It’s almost surprising to me that in the course of our ad reviews, no one has brought up the old GoDaddy.com commercials. I remember these because I was shocked to find out GoDaddy.com was a domain name site, not a porn site.
This is a commercial from the 2010 SuperBowl. This ad is positioned for heterosexual males. The woman, like those in music videos, is also shown as being always ready to go for sex at the drop of a hat. As noted in “Assimilating the Queers,” “This kind of flirtatious lesbian erotica in advertising might have little to do with lesbianism per se and instead may “mirror those women engaged in lesbian sex in mainstream heterosexual pornography”” (p.7). The massage already carries a slightly erotic undertone, and the eagerness of the masseuse to strip for her customer adds to the pornographic image of heterosexually attractive ‘lesbians.’ The end of the commercial, which advertises more “unrated” (read: pornographic) material online, confirms this, as well as losing the actual purpose of the business along the way.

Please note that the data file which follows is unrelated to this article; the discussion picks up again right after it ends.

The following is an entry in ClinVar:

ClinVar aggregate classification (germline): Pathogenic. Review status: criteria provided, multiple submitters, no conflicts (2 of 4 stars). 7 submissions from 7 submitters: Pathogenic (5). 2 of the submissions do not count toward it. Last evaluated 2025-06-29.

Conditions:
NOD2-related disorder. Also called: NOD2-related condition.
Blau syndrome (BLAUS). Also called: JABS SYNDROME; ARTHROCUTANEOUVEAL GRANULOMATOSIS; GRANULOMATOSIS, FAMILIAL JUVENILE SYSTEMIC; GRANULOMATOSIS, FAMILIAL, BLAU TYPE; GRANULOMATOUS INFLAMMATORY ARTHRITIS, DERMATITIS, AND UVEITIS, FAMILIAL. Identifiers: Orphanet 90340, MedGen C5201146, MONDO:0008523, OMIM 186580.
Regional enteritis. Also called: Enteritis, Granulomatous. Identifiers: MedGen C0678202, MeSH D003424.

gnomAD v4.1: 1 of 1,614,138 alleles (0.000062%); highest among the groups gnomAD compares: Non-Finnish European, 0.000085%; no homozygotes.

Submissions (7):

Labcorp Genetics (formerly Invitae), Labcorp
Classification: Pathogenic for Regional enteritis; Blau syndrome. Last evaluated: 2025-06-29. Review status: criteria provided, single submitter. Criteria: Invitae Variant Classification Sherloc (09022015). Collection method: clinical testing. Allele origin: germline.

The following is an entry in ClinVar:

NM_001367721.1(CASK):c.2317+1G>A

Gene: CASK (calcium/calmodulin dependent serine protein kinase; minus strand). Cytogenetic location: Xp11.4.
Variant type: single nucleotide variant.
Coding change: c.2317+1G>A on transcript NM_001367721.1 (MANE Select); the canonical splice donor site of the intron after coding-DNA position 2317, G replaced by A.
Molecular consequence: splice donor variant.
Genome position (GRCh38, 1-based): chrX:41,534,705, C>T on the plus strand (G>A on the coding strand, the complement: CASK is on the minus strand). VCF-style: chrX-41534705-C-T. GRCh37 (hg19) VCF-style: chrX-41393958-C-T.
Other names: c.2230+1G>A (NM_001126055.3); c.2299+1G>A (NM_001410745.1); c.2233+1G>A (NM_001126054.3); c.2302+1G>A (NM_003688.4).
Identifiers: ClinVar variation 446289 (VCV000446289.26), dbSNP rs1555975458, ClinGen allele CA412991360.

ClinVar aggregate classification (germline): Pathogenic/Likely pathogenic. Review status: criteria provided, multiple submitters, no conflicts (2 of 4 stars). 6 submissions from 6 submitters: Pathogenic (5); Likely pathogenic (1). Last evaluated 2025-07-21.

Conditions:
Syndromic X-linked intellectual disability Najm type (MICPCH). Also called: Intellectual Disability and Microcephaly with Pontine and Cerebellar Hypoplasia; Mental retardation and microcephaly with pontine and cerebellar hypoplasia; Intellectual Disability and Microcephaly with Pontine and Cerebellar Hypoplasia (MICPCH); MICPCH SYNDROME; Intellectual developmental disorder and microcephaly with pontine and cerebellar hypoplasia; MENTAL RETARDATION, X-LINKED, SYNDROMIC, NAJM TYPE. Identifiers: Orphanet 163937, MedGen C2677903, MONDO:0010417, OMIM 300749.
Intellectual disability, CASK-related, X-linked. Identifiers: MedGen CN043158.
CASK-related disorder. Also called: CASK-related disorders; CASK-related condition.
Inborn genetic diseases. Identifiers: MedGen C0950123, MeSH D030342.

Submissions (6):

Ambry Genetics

You would think that this pornographic commercial content would be a risky business move, likely alienating all but the horny heterosexual male viewer, but the fact that it is repeated in so many of the GoDaddy.com commercials proves just how effective it was at creating traffic for their website, and how readily we as viewers accept this as mainstream advertising culture. Women and sexual minorities are firmly objectified as a tool to gratify and entice the “main” audience of heterosexual males.
Wan-Hsiu Sunny Tsai. “Assimilating the Queers: Representations of Lesbians, Gay Men, Bisexual, and Transgender People in Mainstream Advertising.” Advertising & Society Review 11, no. 1 (2010) http://muse.jhu.edu/ (accessed July 31, 2012).